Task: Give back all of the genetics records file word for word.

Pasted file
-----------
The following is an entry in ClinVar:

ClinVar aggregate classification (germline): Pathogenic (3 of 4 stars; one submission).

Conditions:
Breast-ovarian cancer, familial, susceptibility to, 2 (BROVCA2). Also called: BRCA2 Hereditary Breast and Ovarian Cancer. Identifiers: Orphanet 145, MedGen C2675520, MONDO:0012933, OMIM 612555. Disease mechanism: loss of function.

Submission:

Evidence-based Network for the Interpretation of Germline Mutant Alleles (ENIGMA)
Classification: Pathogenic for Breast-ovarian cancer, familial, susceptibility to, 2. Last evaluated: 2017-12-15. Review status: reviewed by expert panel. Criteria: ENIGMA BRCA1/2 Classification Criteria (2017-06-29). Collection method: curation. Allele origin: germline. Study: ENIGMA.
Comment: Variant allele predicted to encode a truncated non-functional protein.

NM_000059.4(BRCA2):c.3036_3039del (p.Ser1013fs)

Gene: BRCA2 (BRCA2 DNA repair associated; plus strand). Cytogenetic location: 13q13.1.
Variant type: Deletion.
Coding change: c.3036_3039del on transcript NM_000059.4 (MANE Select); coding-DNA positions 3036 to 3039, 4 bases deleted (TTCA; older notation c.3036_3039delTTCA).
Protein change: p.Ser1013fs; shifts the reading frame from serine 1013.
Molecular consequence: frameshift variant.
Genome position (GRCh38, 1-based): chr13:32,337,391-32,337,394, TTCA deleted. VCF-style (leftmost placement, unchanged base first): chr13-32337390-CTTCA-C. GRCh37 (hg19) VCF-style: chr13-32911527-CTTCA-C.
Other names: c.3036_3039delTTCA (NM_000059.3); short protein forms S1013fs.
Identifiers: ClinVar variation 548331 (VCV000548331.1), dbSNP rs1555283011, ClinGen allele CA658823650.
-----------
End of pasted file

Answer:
The following is an entry in ClinVar:

ClinVar aggregate classification (germline): Pathogenic (3 of 4 stars; one submission).

Conditions:
Breast-ovarian cancer, familial, susceptibility to, 2 (BROVCA2). Also called: BRCA2 Hereditary Breast and Ovarian Cancer. Identifiers: Orphanet 145, MedGen C2675520, MONDO:0012933, OMIM 612555. Disease mechanism: loss of function.

Submission:

Evidence-based Network for the Interpretation of Germline Mutant Alleles (ENIGMA)
Classification: Pathogenic for Breast-ovarian cancer, familial, susceptibility to, 2. Last evaluated: 2017-12-15. Review status: reviewed by expert panel. Criteria: ENIGMA BRCA1/2 Classification Criteria (2017-06-29). Collection method: curation. Allele origin: germline. Study: ENIGMA.
Comment: Variant allele predicted to encode a truncated non-functional protein.

NM_000059.4(BRCA2):c.3036_3039del (p.Ser1013fs)

Gene: BRCA2 (BRCA2 DNA repair associated; plus strand). Cytogenetic location: 13q13.1.
Variant type: Deletion.
Coding change: c.3036_3039del on transcript NM_000059.4 (MANE Select); coding-DNA positions 3036 to 3039, 4 bases deleted (TTCA; older notation c.3036_3039delTTCA).
Protein change: p.Ser1013fs; shifts the reading frame from serine 1013.
Molecular consequence: frameshift variant.
Genome position (GRCh38, 1-based): chr13:32,337,391-32,337,394, TTCA deleted. VCF-style (leftmost placement, unchanged base first): chr13-32337390-CTTCA-C. GRCh37 (hg19) VCF-style: chr13-32911527-CTTCA-C.
Other names: c.3036_3039delTTCA (NM_000059.3); short protein forms S1013fs.
Identifiers: ClinVar variation 548331 (VCV000548331.1), dbSNP rs1555283011, ClinGen allele CA658823650.